Not a Bad Mom: Formula Feeding

by Lauren Verini

I came across an article on Buzzfeed recently about breastfeeding versus bottle feeding your baby, and I must say, when I got to the end of it (go ahead, finish reading, I’ll wait…….), I was just short of outraged. Why?

Because I am a formula feeding mom.

That’s right, I said it. And I’m not ashamed. I was formula fed.  I chose to formula feed my first child. And I will do so for my second, as well as any subsequent children I may have.

Truth be told, I did try to breastfeed. But if we’re really being honest, it was not really for any maternal need, instinct or desire I felt to do so. I tried my hand (boob?) at breastfeeding mainly because of the pressures I felt by society that if I didn’t breastfeed, I’m a bad mother. That I wasn’t giving my child the best possible form of nutrition. And that his future and life as a whole would suffer as a result of my selfish actions. That’s how I felt, anyway. So I gave it the ol’ colostrum try, but after a month of stress, tears and lots of supplementing with formula anyway, I was given some advice by my baby’s pediatrician (a real, live, medical professional). She told me she’d rather have a happy mom and a formula-fed baby than a stressed out mom and a breastfed baby.  All the stress and pressure I was feeling was going literally, directly to my baby through my milk.  And that was definitely no good for anyone involved. So after my six week-long attempt to get my son to breastfeed, I, with good conscience, gave up and switched to the Godsend that is instant formula. Now, with baby #2, I am skipping the entire stressful process to begin with and going straight to the bottle.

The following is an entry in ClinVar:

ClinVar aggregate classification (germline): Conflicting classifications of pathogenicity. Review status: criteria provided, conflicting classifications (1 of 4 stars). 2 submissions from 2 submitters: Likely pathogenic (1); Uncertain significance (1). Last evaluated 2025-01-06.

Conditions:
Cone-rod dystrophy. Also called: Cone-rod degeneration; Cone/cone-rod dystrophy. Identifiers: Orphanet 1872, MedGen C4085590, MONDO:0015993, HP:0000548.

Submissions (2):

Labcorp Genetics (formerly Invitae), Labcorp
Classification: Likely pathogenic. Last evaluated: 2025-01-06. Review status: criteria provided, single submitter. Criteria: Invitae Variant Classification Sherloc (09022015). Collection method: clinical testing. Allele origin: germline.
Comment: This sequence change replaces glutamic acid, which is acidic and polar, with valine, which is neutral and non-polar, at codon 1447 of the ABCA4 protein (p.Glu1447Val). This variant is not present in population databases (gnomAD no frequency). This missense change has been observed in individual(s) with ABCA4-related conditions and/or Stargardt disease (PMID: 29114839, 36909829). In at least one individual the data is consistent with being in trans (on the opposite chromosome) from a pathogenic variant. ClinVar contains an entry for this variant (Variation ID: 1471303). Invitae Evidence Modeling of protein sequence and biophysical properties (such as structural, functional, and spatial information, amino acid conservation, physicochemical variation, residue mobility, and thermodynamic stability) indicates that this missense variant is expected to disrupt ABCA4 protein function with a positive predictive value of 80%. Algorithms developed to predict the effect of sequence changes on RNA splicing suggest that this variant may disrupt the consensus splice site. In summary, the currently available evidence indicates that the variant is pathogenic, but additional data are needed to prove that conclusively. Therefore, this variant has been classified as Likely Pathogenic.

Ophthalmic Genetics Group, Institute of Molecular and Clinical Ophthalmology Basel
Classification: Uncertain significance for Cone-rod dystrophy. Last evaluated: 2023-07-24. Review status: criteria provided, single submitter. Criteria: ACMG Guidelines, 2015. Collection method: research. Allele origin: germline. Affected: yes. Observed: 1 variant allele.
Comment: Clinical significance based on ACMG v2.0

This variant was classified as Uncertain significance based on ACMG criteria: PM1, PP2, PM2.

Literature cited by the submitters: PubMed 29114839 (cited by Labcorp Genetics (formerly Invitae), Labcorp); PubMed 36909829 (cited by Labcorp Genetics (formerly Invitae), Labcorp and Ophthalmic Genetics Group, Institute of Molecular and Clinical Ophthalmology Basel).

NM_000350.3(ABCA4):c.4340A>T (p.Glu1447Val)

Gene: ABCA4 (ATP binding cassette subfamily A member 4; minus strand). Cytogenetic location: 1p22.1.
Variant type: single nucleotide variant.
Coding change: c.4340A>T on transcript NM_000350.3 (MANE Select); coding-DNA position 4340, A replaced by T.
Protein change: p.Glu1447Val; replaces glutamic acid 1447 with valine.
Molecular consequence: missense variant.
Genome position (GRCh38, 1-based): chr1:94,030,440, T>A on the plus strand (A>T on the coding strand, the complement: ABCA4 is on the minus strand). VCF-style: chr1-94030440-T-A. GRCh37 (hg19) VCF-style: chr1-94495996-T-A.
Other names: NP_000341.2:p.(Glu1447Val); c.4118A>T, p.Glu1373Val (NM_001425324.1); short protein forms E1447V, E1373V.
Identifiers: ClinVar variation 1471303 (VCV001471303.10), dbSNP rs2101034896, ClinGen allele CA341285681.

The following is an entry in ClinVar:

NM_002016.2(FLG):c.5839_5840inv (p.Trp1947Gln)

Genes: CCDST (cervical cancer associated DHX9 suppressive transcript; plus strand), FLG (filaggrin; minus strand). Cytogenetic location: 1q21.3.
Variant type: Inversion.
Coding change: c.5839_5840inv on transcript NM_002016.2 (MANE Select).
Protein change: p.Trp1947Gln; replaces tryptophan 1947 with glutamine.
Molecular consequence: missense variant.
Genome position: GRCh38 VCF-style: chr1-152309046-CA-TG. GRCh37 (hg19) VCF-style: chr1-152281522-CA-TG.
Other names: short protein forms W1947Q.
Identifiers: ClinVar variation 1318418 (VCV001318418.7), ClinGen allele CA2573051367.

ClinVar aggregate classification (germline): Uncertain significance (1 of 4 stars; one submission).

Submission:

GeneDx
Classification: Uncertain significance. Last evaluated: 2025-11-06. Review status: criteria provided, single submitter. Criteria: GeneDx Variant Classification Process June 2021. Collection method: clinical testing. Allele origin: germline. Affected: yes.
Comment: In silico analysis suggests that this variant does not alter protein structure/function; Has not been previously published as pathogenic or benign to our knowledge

Moms who choose to formula feed their babies should never have to feel like they are a bad mom. They should never feel like they are doing something wrong. And most importantly, they should never have to justify their decision to anyone else.  To bottle or breastfeed is a decision that I alone needed to make. It doesn’t matter what my doctor thinks (for the most part). It doesn’t matter what my friends think. Hell, it doesn’t even matter what my mom thinks. And it sure as hell doesn’t matter what random strangers across America think.

This article comes from guest contributor, Laura Savio. 

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